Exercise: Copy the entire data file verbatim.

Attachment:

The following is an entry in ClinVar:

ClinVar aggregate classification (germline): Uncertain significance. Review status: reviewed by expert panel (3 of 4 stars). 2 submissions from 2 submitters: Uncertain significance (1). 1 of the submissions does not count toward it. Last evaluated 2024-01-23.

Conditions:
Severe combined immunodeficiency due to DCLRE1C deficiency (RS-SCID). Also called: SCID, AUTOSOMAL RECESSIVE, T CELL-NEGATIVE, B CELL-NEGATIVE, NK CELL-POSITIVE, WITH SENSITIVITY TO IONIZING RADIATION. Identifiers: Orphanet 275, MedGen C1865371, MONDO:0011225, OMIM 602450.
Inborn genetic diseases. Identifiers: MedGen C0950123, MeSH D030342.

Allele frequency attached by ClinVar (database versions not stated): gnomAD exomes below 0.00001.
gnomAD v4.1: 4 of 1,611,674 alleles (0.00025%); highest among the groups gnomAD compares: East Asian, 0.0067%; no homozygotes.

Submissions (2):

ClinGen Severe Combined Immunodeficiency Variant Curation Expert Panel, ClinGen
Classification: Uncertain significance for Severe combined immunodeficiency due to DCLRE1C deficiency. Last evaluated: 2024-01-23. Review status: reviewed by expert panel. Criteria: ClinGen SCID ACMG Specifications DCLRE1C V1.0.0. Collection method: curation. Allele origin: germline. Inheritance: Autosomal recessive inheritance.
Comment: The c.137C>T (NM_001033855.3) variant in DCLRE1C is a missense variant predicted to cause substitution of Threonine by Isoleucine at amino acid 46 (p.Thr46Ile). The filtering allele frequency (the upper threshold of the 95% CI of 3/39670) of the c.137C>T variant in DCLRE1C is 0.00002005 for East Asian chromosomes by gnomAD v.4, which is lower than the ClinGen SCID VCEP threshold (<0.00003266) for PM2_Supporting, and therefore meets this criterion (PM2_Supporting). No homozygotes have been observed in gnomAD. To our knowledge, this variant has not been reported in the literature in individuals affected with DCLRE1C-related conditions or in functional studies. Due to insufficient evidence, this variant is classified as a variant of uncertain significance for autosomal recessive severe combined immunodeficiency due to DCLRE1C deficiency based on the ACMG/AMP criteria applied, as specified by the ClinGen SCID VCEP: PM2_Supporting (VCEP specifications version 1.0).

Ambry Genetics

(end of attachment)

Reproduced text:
The following is an entry in ClinVar:

ClinVar aggregate classification (germline): Uncertain significance. Review status: reviewed by expert panel (3 of 4 stars). 2 submissions from 2 submitters: Uncertain significance (1). 1 of the submissions does not count toward it. Last evaluated 2024-01-23.

Conditions:
Severe combined immunodeficiency due to DCLRE1C deficiency (RS-SCID). Also called: SCID, AUTOSOMAL RECESSIVE, T CELL-NEGATIVE, B CELL-NEGATIVE, NK CELL-POSITIVE, WITH SENSITIVITY TO IONIZING RADIATION. Identifiers: Orphanet 275, MedGen C1865371, MONDO:0011225, OMIM 602450.
Inborn genetic diseases. Identifiers: MedGen C0950123, MeSH D030342.

Allele frequency attached by ClinVar (database versions not stated): gnomAD exomes below 0.00001.
gnomAD v4.1: 4 of 1,611,674 alleles (0.00025%); highest among the groups gnomAD compares: East Asian, 0.0067%; no homozygotes.

Submissions (2):

ClinGen Severe Combined Immunodeficiency Variant Curation Expert Panel, ClinGen
Classification: Uncertain significance for Severe combined immunodeficiency due to DCLRE1C deficiency. Last evaluated: 2024-01-23. Review status: reviewed by expert panel. Criteria: ClinGen SCID ACMG Specifications DCLRE1C V1.0.0. Collection method: curation. Allele origin: germline. Inheritance: Autosomal recessive inheritance.
Comment: The c.137C>T (NM_001033855.3) variant in DCLRE1C is a missense variant predicted to cause substitution of Threonine by Isoleucine at amino acid 46 (p.Thr46Ile). The filtering allele frequency (the upper threshold of the 95% CI of 3/39670) of the c.137C>T variant in DCLRE1C is 0.00002005 for East Asian chromosomes by gnomAD v.4, which is lower than the ClinGen SCID VCEP threshold (<0.00003266) for PM2_Supporting, and therefore meets this criterion (PM2_Supporting). No homozygotes have been observed in gnomAD. To our knowledge, this variant has not been reported in the literature in individuals affected with DCLRE1C-related conditions or in functional studies. Due to insufficient evidence, this variant is classified as a variant of uncertain significance for autosomal recessive severe combined immunodeficiency due to DCLRE1C deficiency based on the ACMG/AMP criteria applied, as specified by the ClinGen SCID VCEP: PM2_Supporting (VCEP specifications version 1.0).

Ambry Genetics